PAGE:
WSJ refuses to cave to cancel culture

Thomas Mitchell is a former newspaper editor who now writes conservative/libertarian columns for weekly papers in Nevada.

By Thomas Mitchell

Thomas Mitchell is a former newspaper editor who now writes conservative/libertarian columns for weekly papers in Nevada.

Unlike The New York Times, The Wall Street Journal is not cowering to a cabal of its own staffers complaining about the content of its opinion section.
When NYT staffers complained that its own opinion section ran an op-ed by Sen. Tom Cotton that they felt needed “editing,” an opinion editor was forced to resign.
When 280 non-opinion page staffers of the WSJ and owner Dow Jones penned a letter to the publisher complaining about alleged inaccuracies in recent opinion pieces, the WSJ insisted penned a note to readers saying, “These pages won’t wilt under cancel-culture pressure.”
One graf of the letter stated: Many readers already cannot tell the difference beween reporting and Opinion. And from those who know of the divide, reporters nonetheless face questions about Journal’s accuracy and fairness because of errors published in Opinion. Some of us have been told by sources that they won’t talk tous because they don’t trust that the WSJ is independent of the editorial page; many of us have heard sources and readers complain about the paper’s “bias” as a result of what they’ve read in Opinion.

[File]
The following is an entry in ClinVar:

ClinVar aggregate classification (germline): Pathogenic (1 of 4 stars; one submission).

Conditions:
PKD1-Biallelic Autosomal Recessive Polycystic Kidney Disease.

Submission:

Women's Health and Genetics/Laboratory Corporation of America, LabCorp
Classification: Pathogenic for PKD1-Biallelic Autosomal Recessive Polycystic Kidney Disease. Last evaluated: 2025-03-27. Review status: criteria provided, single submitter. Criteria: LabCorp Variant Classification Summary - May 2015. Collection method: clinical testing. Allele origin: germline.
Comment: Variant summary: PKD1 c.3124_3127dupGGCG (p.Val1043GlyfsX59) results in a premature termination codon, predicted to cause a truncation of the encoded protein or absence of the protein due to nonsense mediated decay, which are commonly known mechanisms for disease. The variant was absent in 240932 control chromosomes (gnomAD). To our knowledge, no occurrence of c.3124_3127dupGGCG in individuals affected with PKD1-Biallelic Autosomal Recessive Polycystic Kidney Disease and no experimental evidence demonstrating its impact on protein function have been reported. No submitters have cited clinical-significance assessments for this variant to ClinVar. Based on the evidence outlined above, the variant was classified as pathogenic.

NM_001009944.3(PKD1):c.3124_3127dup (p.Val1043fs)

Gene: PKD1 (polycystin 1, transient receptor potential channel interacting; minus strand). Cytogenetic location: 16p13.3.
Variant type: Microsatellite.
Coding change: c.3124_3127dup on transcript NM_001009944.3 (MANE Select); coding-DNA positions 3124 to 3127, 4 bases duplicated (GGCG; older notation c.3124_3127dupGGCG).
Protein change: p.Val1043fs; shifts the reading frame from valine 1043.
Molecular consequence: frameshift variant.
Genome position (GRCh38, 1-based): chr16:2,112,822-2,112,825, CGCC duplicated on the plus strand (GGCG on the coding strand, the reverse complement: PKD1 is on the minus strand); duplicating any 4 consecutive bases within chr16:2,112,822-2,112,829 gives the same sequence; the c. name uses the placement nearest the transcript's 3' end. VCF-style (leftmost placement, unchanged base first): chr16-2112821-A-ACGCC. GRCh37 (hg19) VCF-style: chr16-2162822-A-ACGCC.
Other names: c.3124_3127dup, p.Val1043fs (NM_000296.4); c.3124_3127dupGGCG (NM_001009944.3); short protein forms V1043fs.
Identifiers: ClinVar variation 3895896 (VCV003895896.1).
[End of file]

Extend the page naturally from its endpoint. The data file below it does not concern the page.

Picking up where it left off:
So inform the readers of the differences. Also several of the alleged inaccuracies were matters of interpretation. One of the complaints involved the failure to “fact-check” an op-ed by Vice President Mike Pence that was headlined, “There Isn’t a Coronavirus ‘Second Wave.’” The paper later ran a story correcting an overstatement of the amount of medical equipment distributed by the Trump administration.
The letter also faulted a column by Heather Mac Donald challenging the assumption of systemic police bias against minorities, saying the
article drew an erroneous conclusion.
The WSJ note to readers declares: As long as our proprietors allow us the privilege to do so, the opinion pages will continue to publish contributors who speak their minds within the tradition of vigorous, reasoned discourse. And these columns will continue to promote the principles of free people and free markets, which are more important than ever in what is a culture of growing progressive conformity and intolerance.
Good. Let loose the opinions and let the debate continue unabated, not gagged by the timid hand-wringers.
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Thomas Mitchell is a former newspaper editor who now writes conservative/libertarian columns for weekly papers in Nevada. You may email Mitchell at  thomasmnv@yahoo.com. He blogs at http://4thst8.wordpress.com/.

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